One Linderman, appearing under subpoena, testified that he had been the salesman for the seller during the period of the shipments, that he had examined the first 200 cases sent to the buyer, a few of which had defective latches which he fixed, or which were repaired at the factory and returned to the defendant. On some, the form which held the wigs came loose and he glued the necessary pieces in. He testified that he told defendant to put aside a few cases for returning to the seller, which would be repaired or replaced. He further testified that defendant had stated to him that cases shipped to wholesale customers were returned to defendant by such customers because they had never been ordered.

Chapter 26, § 2-608(2) requires that revocation of acceptance of merchandise must be within a reasonable time, and:

"It is not effective until the buyer notifies the seller of it."

By letter dated January 15, 1963, the City National Bank of Detroit advised defendant that it was assignee of the seller's, Gron, Inc., accounts receivable and requested immediate payment of past due invoices.

Defendant replied on January 17, 1963, first making claim to revoke the acceptance of the merchandise, stating that the merchandise was very inferior, and that nine out of ten cases were returned to defendant, and:

". . . we wish to return all Gron merchandise we have on hand. We will even pay the freight charges to do so. And we wish a credit on our account to the extent of the merchandise that I will return. . . ." (Emphasis supplied.)

By a subsequent letter of March 19, 1963, defendant wrote the Bank that they would like to return some 500 cases:

". . . which we have not as yet opened, because we feel that these cases would be in the same condition as the ones returned by our customers. . . ."

We have found no reconciliation or explanation as to the 500 cases which defendant wished to return by this letter and the 350 to 400 destroyed in the flood.

Defendant undertook to support the theory that there was revocation of acceptance with his own testimony concerning telephone calls to the seller, unspecified as to date or number, which were never completed because Gron was not reached. A telephone call to defendant was made by the seller, Gron, to order a wig, and it is stated by defendant that Gron then said that credit would be given or replacement made, as to an unspecified number of cases. Linderman testified that defendant did not, at any time, speak of revoking the acceptance of the merchandise, and in his testimony defendant does not claim that he ever so told Linderman.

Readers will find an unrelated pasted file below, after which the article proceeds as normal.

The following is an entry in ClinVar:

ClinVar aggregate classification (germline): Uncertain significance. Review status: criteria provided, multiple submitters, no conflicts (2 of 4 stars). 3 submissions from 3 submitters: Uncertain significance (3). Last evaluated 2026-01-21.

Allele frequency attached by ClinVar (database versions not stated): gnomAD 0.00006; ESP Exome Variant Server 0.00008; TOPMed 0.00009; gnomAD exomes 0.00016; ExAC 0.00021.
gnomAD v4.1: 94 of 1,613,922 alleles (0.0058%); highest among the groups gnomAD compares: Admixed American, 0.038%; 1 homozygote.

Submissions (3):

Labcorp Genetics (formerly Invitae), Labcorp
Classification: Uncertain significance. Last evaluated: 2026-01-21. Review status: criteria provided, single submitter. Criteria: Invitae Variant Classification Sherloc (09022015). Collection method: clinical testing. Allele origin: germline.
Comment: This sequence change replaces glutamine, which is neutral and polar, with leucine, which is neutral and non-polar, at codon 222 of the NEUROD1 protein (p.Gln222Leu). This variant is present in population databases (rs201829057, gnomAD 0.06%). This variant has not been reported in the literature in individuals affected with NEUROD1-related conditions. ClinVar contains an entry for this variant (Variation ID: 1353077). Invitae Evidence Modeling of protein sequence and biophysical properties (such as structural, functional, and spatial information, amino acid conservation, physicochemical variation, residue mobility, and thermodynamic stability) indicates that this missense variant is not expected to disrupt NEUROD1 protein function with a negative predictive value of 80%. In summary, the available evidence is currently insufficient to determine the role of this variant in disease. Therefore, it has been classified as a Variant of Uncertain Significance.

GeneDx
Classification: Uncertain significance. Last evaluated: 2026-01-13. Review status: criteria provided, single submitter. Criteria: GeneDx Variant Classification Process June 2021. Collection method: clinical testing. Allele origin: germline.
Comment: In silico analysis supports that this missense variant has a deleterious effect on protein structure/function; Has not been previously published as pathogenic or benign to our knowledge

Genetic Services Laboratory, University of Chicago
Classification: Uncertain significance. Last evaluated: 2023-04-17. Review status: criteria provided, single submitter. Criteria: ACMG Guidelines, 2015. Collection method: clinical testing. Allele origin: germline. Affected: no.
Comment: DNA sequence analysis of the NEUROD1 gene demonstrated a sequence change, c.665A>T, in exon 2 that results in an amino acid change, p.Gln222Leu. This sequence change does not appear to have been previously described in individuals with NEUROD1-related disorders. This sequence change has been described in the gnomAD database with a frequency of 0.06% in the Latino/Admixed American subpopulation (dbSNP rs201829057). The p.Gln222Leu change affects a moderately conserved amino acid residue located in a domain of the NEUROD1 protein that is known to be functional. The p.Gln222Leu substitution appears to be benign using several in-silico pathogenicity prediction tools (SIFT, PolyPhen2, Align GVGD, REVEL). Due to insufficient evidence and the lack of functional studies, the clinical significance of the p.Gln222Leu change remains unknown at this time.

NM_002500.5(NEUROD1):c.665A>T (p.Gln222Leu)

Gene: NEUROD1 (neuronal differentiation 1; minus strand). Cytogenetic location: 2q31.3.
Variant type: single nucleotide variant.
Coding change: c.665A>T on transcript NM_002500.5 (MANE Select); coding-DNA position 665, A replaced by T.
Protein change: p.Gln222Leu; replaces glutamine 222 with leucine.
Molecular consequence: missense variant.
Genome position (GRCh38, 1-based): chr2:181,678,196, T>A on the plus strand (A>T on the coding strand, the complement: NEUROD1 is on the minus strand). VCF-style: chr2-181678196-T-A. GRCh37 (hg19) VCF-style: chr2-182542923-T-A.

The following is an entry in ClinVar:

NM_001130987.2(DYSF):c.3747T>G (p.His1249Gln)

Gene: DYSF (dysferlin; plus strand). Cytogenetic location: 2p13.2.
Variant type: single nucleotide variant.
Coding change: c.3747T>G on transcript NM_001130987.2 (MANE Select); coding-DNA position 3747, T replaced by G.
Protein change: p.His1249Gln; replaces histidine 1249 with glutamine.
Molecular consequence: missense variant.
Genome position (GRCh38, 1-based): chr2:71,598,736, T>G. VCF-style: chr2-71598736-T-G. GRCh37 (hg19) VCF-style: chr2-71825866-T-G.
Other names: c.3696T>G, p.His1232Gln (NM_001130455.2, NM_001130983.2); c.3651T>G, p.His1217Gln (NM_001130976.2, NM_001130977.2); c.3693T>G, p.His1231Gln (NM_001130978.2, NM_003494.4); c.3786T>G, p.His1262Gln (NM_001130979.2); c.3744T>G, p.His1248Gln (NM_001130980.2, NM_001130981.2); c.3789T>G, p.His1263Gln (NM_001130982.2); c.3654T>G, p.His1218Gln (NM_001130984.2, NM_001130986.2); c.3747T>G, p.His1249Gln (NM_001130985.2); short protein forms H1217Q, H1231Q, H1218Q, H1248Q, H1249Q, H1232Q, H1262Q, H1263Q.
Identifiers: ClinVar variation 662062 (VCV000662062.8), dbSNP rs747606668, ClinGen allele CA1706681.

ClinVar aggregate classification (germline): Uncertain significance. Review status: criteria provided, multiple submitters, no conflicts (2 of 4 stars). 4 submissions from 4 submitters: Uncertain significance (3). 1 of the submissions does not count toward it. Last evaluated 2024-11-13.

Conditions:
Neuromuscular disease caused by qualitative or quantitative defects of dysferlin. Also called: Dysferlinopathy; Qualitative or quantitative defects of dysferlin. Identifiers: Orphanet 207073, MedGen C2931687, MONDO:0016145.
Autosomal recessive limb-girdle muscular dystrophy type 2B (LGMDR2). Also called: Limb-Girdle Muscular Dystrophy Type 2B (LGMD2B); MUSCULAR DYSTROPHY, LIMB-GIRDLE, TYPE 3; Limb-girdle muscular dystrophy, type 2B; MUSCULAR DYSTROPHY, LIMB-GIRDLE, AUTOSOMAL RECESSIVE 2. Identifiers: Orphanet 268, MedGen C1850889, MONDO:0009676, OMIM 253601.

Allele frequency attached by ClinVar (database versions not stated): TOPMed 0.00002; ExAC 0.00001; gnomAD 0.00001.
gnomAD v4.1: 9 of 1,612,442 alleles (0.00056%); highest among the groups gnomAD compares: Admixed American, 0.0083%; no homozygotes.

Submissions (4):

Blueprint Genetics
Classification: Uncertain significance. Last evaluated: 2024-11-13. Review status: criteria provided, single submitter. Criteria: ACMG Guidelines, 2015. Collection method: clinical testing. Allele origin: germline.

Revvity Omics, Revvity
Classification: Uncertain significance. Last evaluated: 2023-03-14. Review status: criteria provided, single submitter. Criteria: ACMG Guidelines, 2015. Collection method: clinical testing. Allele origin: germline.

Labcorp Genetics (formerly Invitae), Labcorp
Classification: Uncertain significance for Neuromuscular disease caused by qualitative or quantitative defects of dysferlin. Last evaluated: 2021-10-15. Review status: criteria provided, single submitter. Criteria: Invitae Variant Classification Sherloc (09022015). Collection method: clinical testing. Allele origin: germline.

The defendant has not undertaken to plead or prove damages arising from the alleged nonconformity of the merchandise under the provisions of chapter 26, § 2-714, Ill Rev Stats, 1961.

We have studied defendant's cited authorities, Air Conditioning Corp. v. Honaker, 296 Ill. App. 221, 16 N.E.2d 153, and American Sanitary Rag Co. v. United States Hoffman Mach. Corp., 320 Ill. App. 556, 51 N.E.2d 809. In each of these cases the issues concerning the notice of revocation of acceptance and the defect or failure of the merchandise to conform were clearly and explicitly demonstrated.

Upon the facts presented, the evidence fails to establish that, as a matter of law, the defendant had revoked acceptance of the merchandise for nonconformity. The contents of defendant's letters would support the conclusion of the trial court that the defendant had neither shown a nonconformity in some 500 of unopened wig cases, nor had revoked his acceptance of the merchandise. No authorities are cited to support a claim that uncompleted telephone calls are evidence of notice within the meaning of the Commercial Code. Defendant's letters ask for credit and return of unused merchandise at his own expense only after written demand by the assignee Bank. We conclude that the judgment of the trial court is not contrary to the manifest weight of the evidence.

The judgment below is affirmed.


SMITH, P.J. and CRAVEN, J., concur.